John Lydon Unveils ‘Antireligious’ Art for New Public Image Ltd. Album
“I don’t think what the world needs will be Donald Trump,” Public Image Ltd. frontman John Lydon says with a laugh when asked about the title of the group’s upcoming record, What the World Needs Now…. “Wow, what a wack.”
The former Sex Pistol’s long-running post-punk group is set to release its 10th studio album on September 4th, and today, Lydon is revealing the cover art, which he drew himself. The album cover sports his interpretation of a different kind of “wack”: a Hopi Kachina clown doll. The singer has long been fascinated by Native American art and cites the “joker or the fool or the idiot,” depicted in his painting, as his favorite.
“He brings fun and he’s always used in a corn festival,” Lydon says. “Not to say the album is corny.” He laughs. “I thought as a purveyor of good tidings, he would be very apt for this cover. And the title, What the World Needs Now…, is exactly that kind of approach. In lieu of how everybody’s ever so eager to departmentalize themselves and kill each other because of their differences, how I see the world is vastly different. Our differences are what make us so complete, not the other way around. So it’s an antireligious statement, really, of sorts.
“Muslim, Christian, any of them, they’re problem givers not solvers,” he explains. “They all end up crusading in their mentality and are all about eliminating opposition really. Nothing that ISIS or what this lot are up to at the moment is any different from what the Crusades were, bearing in mind the 10-century gap.”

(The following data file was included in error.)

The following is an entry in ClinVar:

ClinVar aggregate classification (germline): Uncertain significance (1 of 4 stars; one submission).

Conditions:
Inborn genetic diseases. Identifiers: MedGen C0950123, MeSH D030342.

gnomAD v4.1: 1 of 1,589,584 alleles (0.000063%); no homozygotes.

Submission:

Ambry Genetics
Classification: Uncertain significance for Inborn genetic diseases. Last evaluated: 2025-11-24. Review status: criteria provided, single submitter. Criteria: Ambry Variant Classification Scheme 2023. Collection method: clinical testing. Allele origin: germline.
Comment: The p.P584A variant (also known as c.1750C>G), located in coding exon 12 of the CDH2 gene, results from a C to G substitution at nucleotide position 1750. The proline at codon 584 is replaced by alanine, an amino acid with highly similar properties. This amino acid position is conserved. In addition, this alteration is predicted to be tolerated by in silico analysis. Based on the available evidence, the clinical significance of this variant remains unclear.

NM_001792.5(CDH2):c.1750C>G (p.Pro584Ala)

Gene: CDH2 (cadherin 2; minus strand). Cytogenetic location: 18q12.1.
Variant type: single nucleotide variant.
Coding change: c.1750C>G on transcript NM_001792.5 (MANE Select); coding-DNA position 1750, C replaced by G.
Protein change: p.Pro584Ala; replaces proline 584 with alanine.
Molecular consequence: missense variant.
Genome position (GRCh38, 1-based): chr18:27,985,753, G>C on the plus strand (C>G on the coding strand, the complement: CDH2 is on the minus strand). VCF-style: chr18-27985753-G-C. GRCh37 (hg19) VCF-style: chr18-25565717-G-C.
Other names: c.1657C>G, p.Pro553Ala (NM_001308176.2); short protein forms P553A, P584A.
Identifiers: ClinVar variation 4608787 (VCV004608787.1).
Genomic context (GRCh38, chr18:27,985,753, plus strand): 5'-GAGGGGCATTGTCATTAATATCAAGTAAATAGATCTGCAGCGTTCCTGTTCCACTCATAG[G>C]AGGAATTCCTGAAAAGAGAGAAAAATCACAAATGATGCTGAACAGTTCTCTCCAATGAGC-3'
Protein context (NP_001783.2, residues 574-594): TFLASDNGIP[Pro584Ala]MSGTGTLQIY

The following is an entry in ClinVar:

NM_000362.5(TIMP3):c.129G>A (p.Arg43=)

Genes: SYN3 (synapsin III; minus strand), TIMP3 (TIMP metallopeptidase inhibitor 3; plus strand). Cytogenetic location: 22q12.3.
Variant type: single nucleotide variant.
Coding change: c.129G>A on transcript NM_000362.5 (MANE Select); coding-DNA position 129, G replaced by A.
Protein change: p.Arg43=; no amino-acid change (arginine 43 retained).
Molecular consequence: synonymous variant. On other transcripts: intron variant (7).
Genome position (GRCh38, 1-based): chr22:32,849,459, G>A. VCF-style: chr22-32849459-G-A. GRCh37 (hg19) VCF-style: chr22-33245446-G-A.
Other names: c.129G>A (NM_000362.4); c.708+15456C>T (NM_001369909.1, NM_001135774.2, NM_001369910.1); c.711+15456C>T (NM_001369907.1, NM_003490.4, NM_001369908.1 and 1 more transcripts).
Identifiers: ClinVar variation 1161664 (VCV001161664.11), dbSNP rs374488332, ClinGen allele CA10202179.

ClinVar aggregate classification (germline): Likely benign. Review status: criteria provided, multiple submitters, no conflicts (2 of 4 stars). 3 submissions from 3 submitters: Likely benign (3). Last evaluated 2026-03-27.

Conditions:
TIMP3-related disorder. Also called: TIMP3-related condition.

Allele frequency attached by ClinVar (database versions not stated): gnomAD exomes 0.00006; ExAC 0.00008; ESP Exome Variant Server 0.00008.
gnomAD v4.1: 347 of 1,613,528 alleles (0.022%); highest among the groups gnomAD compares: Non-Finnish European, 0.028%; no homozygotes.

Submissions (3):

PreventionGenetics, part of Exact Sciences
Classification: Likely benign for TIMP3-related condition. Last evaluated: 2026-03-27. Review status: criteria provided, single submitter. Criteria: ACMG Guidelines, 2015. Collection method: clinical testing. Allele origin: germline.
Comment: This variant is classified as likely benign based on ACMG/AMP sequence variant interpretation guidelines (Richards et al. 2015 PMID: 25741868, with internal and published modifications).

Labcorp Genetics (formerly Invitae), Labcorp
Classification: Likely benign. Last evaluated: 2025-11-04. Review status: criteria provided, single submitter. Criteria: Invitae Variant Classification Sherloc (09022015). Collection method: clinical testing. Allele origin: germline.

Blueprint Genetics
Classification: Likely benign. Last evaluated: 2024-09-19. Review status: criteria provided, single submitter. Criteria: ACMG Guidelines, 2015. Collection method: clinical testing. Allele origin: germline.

The vocalist does praise the Hopi religion — while also calling the culture passive — because it was “not quite as fairy dust as ours.” “Theirs seems to be about something better and deeper in solving a problem, rather than creating a new one, which I’m afraid all of the current religions are definitely up to.” He’s also quick to go on a tangent to assert that he does not collect Hopi figurines, despite his admiration of how they depict the tribe’s culture. “In an odd way, I have something similar myself, representing our alleged culture: I’ve got a set of Spice Girl dolls,” Lydon says with a laugh. “I paid for them, too and I’m very glad I have them.” Why? “They’re hilarious, and just so worth looking at every now and again.”
The album itself is a similarly manic affair, finding Lydon fashioning scabrous screeds and heartfelt toasts over his bandmates’ dubby, jagged post-punk tableaus. But the first single – “Double Trouble,” set for release in August – is one of Lydon’s more humorous rants in recent years. “It’s about an argument that my wife and me had over a broken toilet,” Lydon says.
“The toilet’s fucking broken again?” he says over an upbeat rhythm, before an elastic riff kicks in at the song’s start. “I repaired that. I told you, ‘Get the plumber in again and again and again and again and again.'”
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